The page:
Brave doc tells how religious community covers up abuse

Doreen Wachmann talks to an observant psychologist who lifts the lid on a previously taboo subject of abuse in the Orthodox world

MUCH has been written about abuse in the Catholic Church but less about that committed by Orthodox Jews and covered up by the religious establishment.

One man who has been brave enough to raise the lid on the Orthodox community's tendency to protect the perpetrators of abuse rather than the victims is New York psychologist Dr Michael Salamon.

His courageous comments are made in his recently published book Abuse in the Jewish Community - Religious and Communal Factors that Undermine the Apprehension of Offenders and the Treatment of Victims (published by Urim).

Revelations about abuse in the Catholic Church led to a torrent of abuse against the Church with many objecting to the Pope's visit to Britain because of the issue.

But Dr Salamon, an Orthodox Jew, claims he is not a "charedi basher".

He says: "I was born into a religious family. I grew up going to yeshiva."

When asked whether he would describe himself as charedi, he said: "I hate religious labels. When I was growing up there were no distinctions. I still believe there should be no distinction.

"I guess people would refer to me as modern Orthodox. I and all my family went to very prestigious yeshivot. My wife Naomi also attended the Orthodox school system."

Dr Salamon became interested in the subject of abuse in the Jewish community early in his career as a psychologist.

Cases of abuse in the Jewish community were referred to him 30 years ago when he was the only Orthodox person working in a clinic on research for the National Institute of Mental Health.

In one case a young woman in her late teens was abused by a close relative. But her family refused to believe it was true.

Dr Salamon said: "They could not accept the reality. She was left feeling rejected and dejected."

Five years later he was involved in a domestic abuse shelter for women that catered for religious Jewish women. More recently, in his New York practice, Dr Salamon has dealt with around 125 abuse cases within the Orthodox community.

His decision to raise his head above the parapet and speak out publicly on such a contentious issue began with the book he wrote three years ago, entitled The Shidduch Crisis.

That book, critical of the charedi system of micromanaging arranged marriages, was inspired by what was happening to Dr Salamon's own children who were reaching marriageable ages.

He recounts: "My nephew in Florida was getting married. As my daughter was off from college she wanted to help her aunt and uncle get ready for the wedding.

"When she was getting on the plane she was standing next to this lovely young man who was wearing a kippa and tsitsit, like the kind of person she would normally speak with.

"They got a conversation going and they ended up getting married.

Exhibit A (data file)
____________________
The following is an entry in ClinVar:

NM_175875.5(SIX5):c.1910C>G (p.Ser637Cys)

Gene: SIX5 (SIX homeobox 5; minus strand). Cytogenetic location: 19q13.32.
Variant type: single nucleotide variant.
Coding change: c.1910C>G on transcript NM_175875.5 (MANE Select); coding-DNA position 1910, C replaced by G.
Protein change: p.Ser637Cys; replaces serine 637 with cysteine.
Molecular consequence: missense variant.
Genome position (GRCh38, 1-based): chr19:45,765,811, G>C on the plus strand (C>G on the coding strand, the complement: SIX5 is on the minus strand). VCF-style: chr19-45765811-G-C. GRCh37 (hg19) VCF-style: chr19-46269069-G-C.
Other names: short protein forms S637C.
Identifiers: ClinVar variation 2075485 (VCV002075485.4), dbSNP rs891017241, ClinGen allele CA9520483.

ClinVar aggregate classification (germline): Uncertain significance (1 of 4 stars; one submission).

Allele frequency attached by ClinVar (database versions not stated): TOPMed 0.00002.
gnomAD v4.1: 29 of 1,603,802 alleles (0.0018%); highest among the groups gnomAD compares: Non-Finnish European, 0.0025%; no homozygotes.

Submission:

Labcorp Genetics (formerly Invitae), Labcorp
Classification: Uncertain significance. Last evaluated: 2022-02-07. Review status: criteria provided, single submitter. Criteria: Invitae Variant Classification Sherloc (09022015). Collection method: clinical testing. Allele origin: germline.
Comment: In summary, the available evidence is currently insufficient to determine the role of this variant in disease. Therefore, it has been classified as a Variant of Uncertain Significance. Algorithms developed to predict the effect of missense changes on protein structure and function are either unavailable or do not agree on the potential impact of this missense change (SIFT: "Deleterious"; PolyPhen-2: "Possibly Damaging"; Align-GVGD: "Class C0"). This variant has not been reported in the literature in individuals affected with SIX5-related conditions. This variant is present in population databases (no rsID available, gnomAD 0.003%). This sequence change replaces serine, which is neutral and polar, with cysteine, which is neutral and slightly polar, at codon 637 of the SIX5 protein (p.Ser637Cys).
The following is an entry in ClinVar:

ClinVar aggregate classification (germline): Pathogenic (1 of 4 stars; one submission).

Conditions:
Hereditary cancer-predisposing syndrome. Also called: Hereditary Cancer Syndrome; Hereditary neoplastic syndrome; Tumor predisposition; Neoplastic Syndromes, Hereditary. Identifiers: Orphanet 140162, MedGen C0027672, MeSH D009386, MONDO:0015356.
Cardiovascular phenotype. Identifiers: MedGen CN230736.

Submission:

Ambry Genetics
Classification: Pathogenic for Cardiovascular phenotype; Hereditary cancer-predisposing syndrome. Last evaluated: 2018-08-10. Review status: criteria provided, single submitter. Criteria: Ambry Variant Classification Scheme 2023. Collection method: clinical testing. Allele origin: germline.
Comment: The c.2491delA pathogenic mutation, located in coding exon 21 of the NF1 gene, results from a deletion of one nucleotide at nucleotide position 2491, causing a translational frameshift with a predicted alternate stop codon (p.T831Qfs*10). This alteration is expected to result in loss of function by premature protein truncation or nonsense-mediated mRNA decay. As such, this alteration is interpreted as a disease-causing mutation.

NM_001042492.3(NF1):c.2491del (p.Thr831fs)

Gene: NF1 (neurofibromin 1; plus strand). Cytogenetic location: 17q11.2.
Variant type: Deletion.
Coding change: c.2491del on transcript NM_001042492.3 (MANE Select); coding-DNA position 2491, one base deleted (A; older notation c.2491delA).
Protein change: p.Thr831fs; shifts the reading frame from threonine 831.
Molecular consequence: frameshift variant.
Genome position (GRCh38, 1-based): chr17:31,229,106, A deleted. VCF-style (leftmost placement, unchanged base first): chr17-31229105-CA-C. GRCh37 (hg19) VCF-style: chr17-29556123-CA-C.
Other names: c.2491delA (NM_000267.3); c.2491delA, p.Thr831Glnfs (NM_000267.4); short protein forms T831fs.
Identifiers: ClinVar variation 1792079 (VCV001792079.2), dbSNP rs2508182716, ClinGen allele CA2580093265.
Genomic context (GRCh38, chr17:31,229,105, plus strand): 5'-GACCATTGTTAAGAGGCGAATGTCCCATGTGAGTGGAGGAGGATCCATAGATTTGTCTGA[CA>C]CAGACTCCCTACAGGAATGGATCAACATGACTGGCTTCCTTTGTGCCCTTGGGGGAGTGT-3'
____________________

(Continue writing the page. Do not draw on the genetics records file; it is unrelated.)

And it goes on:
"But a week before the wedding a local shadchan calls up and said there's a problem. I asked what it was, whether there was anything wrong with the boy or his family.

"She said there was not but she added, 'This is not the way we do it. This is not the way they're supposed to meet'. The stupidity of the situation pushed me to the point that I was hearing too many stories from too many people.

"I wanted to do some research."

He discovered that "people were being forced together who were not necessarily appropriate for each other, they didn't have enough time to meet one another because they were pressured".

Dr Salamon said: "The problem is that you have to go through a system which is very restrictive, which does not allow people to meet whatever way they want to meet.

"But if you ask the rabbis who teach these children, most of them met their wives at a library or at school or walking in the street."

Dr Salamon met his wife when she was a helper and he a counsellor in a summer camp. They started dating five years later.

The psychologist feels that the sometimes crude method of pressurising youngsters into quick marriage decisions has led to a huge increase in divorce in the religious community.

He said: "The crisis is that the divorce rate is much higher than it's ever been in the Orthodox world.

"Our research indicates that the divorce rate could be as high as 30 per cent."

Dr Salamon discovered that "a lot of the problems we're seeing in these marriages relate to domestic violence".

"They sort of know they're violent yet they're trying to force them into marriage," he said.

He gave the following example of what was a too common pattern: "A young woman had been going out for a month or two with her husband-to-be when on a major Brooklyn highway, someone cuts up her fiancé in his car.

"He jumps out of his vehicle, goes to his boot, pulls out a baseball bat and he breaks the offender's car. He jumps back into his own car and drives away. The girl is frightened. They're engaged. They have the wedding date.

"She calls her father. They call his rabbi and the shadchan, who say, 'It's out the norm, it's not who he is, don't worry about it'.

"They are married for a few months and everything is smooth. Suddenly, she does something he's angry about and he starts punching her."

Dr Salamon blames her parents for not having protected their daughter, instead of listening to the shadchan and the rabbi.

He added: "After the shidduch book was finished, I kept thinking about cases I was seeing,

"I went to my records. For the last several years there were at least 125 cases of abuse I was treating in the Orthodox world."

Although Dr Salamon says he has received hate mail since the publication of his latest book, most of the response has been positive.

He has even been invited to speak in England where he has been told a similar situation exists.

© 2012 Jewish Telegraph